Mint chocolate chip is one of my favorite ice cream flavors, but the quality of scoops varies wildly. The ice cream should never be green – no food coloring, thanks – and naturally flavored with real mint. Dark chocolate is a requirement, but gigantic hunks are too hard and chalky when frozen. I prefer mini chips. And then I thought, why isn’t there a stracciatella-type mint ice cream, with thin streaks of chocolate ribbons flowing through, some shattered into tiny chocolate flakes? The more I thought about it, the more I knew that this ice cream must come to be. I even strategized a totally unique way to get the chocolate drizzle of my dreams (pouring melted chocolate into the ice cream as it churned), but it turns out that great minds must think alike, because that’s exactly how stracciatella is made! The mint growing in my Aerogarden finally reached a critical mass, and I’ve been lavishing myself with this ice cream ever since.
To make it, get 2 cups of fresh mint. Then, to a small pot, add 1 cup of milk (I always use fat free milk and my ice cream turns out great, but whole milk is usually suggested), 1 cup of cream, 1/4 cup of sugar, and a pinch of salt. Heat the pot until the milk begins to steam and stir until the sugar dissolves.
Remove the pot from the heat, and stir the mint into the mixture, making sure it’s submerged. Put a lid on the pot, and let the mint infuse the liquid for 1 hour. Use a slotted spoon to strain out the mint, squeezing as much liquid and flavor from the mint as you can.
Heat the pot of minty milk again until it steams. Meanwhile, separate 5 eggs, and whisk the yolks together in bowl (save the whites for breakfast). Ladle some of the warm milk into the bowl of yolks, and whisk the yolks to warm them up. Repeat a few times, and then scrape all of the warmed yolk mixture into the pot. Stir the pot constantly with a rubber spatula, making sure to scrape along the bottom, until the custard has thickened enough to easily coat a spoon. Pour the custard over a strainer into a clean bowl. The strainer will catch any bits of egg whites that made it into the custard. Pour 1 cup of cream into the custard, and stir it together. Then, chill the custard. I put an ice pack into a plastic bag, put it into the bowl, and then transfer the bowl to the refrigerator.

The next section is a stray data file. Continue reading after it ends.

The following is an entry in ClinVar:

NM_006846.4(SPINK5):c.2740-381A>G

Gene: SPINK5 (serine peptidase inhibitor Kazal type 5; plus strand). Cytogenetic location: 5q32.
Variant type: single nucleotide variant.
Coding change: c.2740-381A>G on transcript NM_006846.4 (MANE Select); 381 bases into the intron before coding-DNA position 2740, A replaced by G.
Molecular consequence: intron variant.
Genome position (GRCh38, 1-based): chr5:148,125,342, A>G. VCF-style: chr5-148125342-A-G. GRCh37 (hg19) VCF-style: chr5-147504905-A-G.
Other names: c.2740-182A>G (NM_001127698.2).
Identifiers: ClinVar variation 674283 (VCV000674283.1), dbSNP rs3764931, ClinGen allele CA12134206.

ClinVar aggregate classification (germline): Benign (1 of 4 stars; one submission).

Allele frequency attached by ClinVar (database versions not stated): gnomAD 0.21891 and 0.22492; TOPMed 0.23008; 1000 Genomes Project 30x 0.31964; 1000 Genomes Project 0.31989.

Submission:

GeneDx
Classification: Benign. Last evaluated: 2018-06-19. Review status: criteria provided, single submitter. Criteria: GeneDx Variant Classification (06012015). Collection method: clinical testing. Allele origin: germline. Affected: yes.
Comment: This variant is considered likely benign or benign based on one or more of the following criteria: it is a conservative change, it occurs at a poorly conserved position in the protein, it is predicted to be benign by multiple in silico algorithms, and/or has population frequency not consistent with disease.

Once the custard has cooled, freeze it according to your ice cream maker’s instructions. While the ice cream churns, melt 5 ounces of dark chocolate. I had an inedible sea salt Godiva bar, so I used half that and half normal dark chocolate. The now-edible, pleasantly salty chocolate was fantastic in this ice cream, so feel free to add about 1/2 teaspoon of sea salt to your regular chocolate. Let the chocolate cool down for about 5 minutes.
When the ice cream is done churning, at the point when you’d normally transfer it to a container, it’s time to add the chocolate. With your ice cream maker running, slowly pour a thin stream of the chocolate onto the ice cream. The chocolate will harden as soon as it hits the ice cream, and it will break up as the ice cream churns. If the chocolate starts bunching up around your ice cream maker, break it with a spoon to help it flow more smoothly. Once all of the chocolate is incorporated, transfer the ice cream into containers and freeze them.
The chocolate will form ribbons and flakes of varying sizes that are irresistible. If you’ve never had mint chocolate chip ice cream made from real mint before, then the flavor of this one will definitely make your tastebuds tingle. It’s so refreshing that it only feels a tiny bit decadent.
This recipe is adapted from David Lebovitz’s The Perfect Scoop.
- Mint- 2 cups
- Milk- 1 cup
- Cream- 2 cups
- Sugar- 1/4 cup
- Salt- 1 pinch
- Egg yolks- 5
- Dark chocolate- 5 ounces (plus 1/2 teaspoon of sea salt, optional)